JCPenney's Magical Makeup Tour continues. Right after it posted a video mea culpa and launched a new Facebook and Twitter campaign to reach out to disaffected consumers, #jcpListens, the brand has made another major flip-flop in the interests of appeasing its traditional customer base. It's one of the handful of interesting attempts at brand forgiveness going on these days, which also include Mtn Dew, General Motors and Hyundai.
The retailer has reversed field and now plans to restore the house brand St. John's Bay, a $1 billion marque that was eliminated by since-ousted CEO Ron Johnson amid the many other mistakes he made in attempting to transform the venerable retailer. JCPenney announced that St. John's Bay emerged as tops in its poll on Facebook asking what JCPenney brand was the voter's favorite.
"We heard you," JCPenney said after the poll results were in. "St. John's Bay is back! What will you snag first, pants or shirts?" the brand posted on Facebook.
The private label isn't as trendy as the younger brands like Joe Fresh and Betseyville that are getting their own dedicated spaces in the store, as JCPenney continues to execute Johnson's strategy for establishing multiple "stores-within-a-store" as a way to attract new clientele to the traditional apparel chain. However, St. John's Bay obviously had a huge following, and because JCPenney is in such a hyper-responsive mood these days as it tries to undo the damage of the short but intense Johnson era, it rushed to bring back the brand.
Similarly, Advertising Age reported, JCP, the moniker created and championed by Johnson, also seems to be falling out of favor. The apology video that the retailer posted on Facebook and YouTube last week—reassuring its customers that it is listening to them as it hits the comeback trail—ends with the retailer's full name, JCPenney, which had been missing from many of the company's recent communications.
New CEO Mike Ullman, who also preceded Johnson, seems to be doing a number of things right in the marketing arena as he tries to undo the damage done by Johnson, who had tried to undo the damage done by Ullman before him. JCPenney's Facebook page was "blowing up" on Thursday, Forbes.com reported, as its "We're Listening" post acquired nearly 50,000 "likes" at that point and had been shared more than 3,200 times. There were nearly 16,500 comments, and the Twitter hashtag was the top trending topic of that day. The engagement numbers on the post have since increased significantly.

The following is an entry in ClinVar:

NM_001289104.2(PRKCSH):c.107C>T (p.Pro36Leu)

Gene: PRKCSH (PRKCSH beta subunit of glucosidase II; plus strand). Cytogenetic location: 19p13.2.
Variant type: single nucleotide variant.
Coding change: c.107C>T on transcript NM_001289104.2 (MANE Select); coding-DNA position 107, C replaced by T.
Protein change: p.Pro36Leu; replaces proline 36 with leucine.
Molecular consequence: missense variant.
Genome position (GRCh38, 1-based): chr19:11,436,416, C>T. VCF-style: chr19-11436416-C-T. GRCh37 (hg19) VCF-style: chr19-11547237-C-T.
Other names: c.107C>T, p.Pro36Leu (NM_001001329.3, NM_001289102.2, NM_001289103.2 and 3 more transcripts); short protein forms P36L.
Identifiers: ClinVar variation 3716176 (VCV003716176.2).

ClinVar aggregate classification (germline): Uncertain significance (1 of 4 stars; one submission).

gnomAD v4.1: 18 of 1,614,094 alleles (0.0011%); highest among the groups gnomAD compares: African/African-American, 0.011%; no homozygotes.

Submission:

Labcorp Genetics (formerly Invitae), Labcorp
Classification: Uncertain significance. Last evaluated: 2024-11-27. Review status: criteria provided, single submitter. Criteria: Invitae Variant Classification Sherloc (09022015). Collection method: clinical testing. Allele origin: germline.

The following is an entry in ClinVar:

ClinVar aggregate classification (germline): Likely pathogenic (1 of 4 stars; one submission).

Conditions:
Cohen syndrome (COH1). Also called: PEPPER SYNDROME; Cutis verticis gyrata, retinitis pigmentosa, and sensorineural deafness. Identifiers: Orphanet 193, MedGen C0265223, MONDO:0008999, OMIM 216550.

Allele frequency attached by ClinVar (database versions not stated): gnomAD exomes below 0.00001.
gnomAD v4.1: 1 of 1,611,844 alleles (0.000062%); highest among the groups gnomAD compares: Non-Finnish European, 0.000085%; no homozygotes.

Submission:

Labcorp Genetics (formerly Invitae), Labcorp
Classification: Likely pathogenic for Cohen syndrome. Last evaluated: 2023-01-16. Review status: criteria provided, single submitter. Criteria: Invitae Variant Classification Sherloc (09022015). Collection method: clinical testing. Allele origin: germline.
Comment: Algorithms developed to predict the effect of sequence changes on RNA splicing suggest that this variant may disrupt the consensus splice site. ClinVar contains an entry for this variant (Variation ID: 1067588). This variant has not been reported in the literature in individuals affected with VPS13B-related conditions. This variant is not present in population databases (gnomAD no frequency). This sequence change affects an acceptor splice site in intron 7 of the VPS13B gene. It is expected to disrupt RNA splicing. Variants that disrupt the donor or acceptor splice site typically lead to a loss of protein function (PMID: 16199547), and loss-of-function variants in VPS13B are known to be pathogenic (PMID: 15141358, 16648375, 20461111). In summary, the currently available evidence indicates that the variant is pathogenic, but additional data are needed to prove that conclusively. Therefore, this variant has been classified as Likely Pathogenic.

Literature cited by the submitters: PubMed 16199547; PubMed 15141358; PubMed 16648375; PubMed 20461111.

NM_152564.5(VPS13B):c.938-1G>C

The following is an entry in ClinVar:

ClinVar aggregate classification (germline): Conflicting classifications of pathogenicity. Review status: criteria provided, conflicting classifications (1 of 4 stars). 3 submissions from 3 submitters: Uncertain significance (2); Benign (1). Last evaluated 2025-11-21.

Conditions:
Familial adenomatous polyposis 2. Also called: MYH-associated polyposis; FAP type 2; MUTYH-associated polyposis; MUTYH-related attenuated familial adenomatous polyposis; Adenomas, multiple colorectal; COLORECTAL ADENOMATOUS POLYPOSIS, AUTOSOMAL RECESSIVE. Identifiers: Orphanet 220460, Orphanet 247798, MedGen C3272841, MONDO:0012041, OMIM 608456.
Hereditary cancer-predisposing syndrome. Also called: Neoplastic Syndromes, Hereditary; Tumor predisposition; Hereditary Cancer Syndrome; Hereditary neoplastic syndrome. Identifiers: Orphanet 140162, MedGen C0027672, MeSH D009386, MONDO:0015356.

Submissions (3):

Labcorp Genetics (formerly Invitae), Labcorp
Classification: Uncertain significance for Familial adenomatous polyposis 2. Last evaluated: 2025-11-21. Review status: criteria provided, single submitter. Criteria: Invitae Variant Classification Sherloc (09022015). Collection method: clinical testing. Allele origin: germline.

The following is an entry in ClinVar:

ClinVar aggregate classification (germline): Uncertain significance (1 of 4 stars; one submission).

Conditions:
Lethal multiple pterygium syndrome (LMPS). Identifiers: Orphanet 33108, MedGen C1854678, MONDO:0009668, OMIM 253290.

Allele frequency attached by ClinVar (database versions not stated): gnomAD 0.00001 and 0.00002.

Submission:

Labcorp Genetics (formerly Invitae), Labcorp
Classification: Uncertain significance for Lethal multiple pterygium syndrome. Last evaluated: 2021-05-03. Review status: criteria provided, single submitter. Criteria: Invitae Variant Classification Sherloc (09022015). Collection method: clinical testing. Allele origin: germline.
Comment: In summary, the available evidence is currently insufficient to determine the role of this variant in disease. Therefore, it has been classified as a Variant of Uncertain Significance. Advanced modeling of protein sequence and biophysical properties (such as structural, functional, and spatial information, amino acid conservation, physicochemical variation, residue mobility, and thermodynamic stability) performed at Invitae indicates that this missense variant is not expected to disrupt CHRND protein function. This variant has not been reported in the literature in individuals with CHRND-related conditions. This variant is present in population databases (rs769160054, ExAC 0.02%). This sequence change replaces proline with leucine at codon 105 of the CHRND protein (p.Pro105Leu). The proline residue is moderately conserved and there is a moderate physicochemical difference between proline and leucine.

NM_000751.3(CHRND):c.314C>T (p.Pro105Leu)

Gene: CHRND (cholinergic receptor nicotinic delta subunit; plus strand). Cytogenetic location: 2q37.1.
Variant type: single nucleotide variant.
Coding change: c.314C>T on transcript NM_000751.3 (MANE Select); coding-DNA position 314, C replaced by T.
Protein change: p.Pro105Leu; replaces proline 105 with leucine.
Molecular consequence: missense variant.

Of course, garnering such immediate responses is only the first step or two on the road to long-term redemption for JCPenney. And in that regard, JCPenney has a lot of competition these days for the attention of sensitive consumers. Major marketers including General Motors, PepsiCo's Mtn Dew brand and Hyundai have slapped egg on their own faces with offensive ads lately, and they're right in line with JCPenney, backtracking on their transgressions and attempting to re-curry consumer favor.
Mtn Dew is dealing with the fallout from its bet on Los Angeles-based rapper and producer Tyler, the Creator, who produced a video that spurred charges of racism and misogyny. The PepsiCo brand issued a one-sentence apology via a paid Twitter ad. But like other brands that have tied themselves to iconoclastic individuals, couldn't Mtn Dew have anticipated such problems? Brand forgiveness is most difficult in cases like these.
Similarly, it may be hard for consumers to forgive the marketing myopia of GM, which featured a soundtrack that joked about Asian stereotypes in an ad that ran in Canada and online in Europe, or Hyundai, whose TV ad in the UK that depicted a sullen-looking man trying to commit suicide in his clean emissions car. Both ads were quickly wiped from record as outrage built. It's almost unbelievable to think that senior marketers for the brands did not see the risks inherent in fielding such ads.
Or, is it possible that they tried just a little too hard for relevance?